MOUNT VERNON — Megan Peterson didn’t receive the maximum sentence but will spend the next 90 days in jail as the result of the sentence imposed by Municipal Court Judge Paul Spurgeon on Monday. Spurgeon sentenced Peterson, 19, to 180 days, with 90 days suspended, on the misdemeanor charge of vehicular homicide and 180 days, 90 days suspended, on the charge of vehicular assault, also a misdemeanor. The charges are to be served concurrently.
In addition to 90 days in jail, Peterson’s driver’s license will be suspended for five years and she will be on probation for five years. She was also fined $500 and costs.
The charges were the result of a traffic accident Aug. 4, 2010, that claimed the life of Keith M. Homstad Jr., 23, of Johnstown and seriously injured Ryan M. Thogmartin of Zanesville, the driver of the other vehicle.
Prior to sentencing, Gayemarie Homstad Long and Keith Homstad Sr., Keith Jr.’s parents, addressed the court. Both addressed the subject of Peterson’s claims of remorse were hollow, that her claims of remorse were more about the consequences she is facing than about any feelings she had for his son. He questioned her claim of a close relationship with his son, claiming he had only heard of her three days before the crash, that there were no records of text messages or Facebook entries to bolster her claims, and that only a few months after the crash she was posting a picture of another boy on her Facebook page, claiming he was her true love.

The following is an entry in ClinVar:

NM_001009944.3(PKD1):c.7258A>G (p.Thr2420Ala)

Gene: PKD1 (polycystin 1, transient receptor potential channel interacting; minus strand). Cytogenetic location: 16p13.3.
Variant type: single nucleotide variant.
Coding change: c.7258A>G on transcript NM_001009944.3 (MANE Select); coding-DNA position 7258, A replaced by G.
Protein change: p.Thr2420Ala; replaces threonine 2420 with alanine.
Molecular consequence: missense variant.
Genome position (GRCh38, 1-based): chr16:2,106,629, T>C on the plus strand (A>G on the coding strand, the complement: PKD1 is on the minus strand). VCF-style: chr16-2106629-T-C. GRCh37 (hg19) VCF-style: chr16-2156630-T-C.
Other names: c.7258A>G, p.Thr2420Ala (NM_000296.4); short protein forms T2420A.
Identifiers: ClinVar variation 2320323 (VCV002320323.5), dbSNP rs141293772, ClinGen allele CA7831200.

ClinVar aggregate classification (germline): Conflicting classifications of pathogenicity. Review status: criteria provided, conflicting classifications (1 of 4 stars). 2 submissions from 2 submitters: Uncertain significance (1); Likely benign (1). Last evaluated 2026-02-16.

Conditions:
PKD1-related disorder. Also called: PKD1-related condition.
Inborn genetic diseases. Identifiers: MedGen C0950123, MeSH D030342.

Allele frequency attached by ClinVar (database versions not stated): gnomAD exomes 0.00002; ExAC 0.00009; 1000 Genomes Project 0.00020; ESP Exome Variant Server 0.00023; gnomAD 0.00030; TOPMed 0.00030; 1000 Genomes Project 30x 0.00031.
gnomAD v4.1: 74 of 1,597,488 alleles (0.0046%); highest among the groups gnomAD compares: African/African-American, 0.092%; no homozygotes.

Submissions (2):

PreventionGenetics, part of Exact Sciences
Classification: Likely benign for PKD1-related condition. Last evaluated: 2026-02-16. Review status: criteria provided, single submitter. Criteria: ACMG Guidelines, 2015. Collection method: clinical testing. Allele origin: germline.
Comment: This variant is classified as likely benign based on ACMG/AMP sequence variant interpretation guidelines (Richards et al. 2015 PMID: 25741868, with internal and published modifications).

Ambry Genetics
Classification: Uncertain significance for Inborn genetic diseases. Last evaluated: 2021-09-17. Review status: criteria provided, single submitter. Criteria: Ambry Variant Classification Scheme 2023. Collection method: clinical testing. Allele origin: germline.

On the other side, in court, defense attorney Brandon Crunkilton told the court that Peterson’s lack of contact with the family was at his direction; that she should not discuss the case with anyone while felony charges were pending. Those charges were eventually reduced to misdemeanors. She had, he said, “expressed extreme remorse on many occasions to me.”
After the court session, Kim Peterson, Megan’s mother, said “it has been a long ordeal for all of us” and painted a different picture, of two children who had known each other since about seventh grade and who had been trading calls and text messages since about 2008.
She also said she and Megan had attended Keith’s funeral, until they were asked to leave, and that Megan had never denied responsibility for what happened.
Megan Peterson declined to make any statement on her own behalf, clearly unable to control her emotions at the moment.
Before issuing his sentence, Judge Spurgeon said that in such cases he wanted to issue a judgment that was “severe but not vindictive” and that would send a message. He looked at Peterson and said, “clearly you have not learned to drive defensively; to look down the road and anticipate what might happen.”
He also noted “you drive too fast” and added that she needed to accept responsibility and deal with the consequences. “You’ll have many days to think about it,” he said.
Homstad’s parents declined to make any statement following the sentencing. However, Assistant Law Director Rob Broeren Jr. said that after speaking with the parents they felt the strongest about Peterson receiving the maximum five-year license suspension.
The case originally included a finding by the Ohio Highway Patrol that Peterson may have been texting while driving, but when the defense attorney pointed out a gap existed in the phone records just before the accident, the felony charges originally returned by the grand jury were reduced to misdemeanor charges.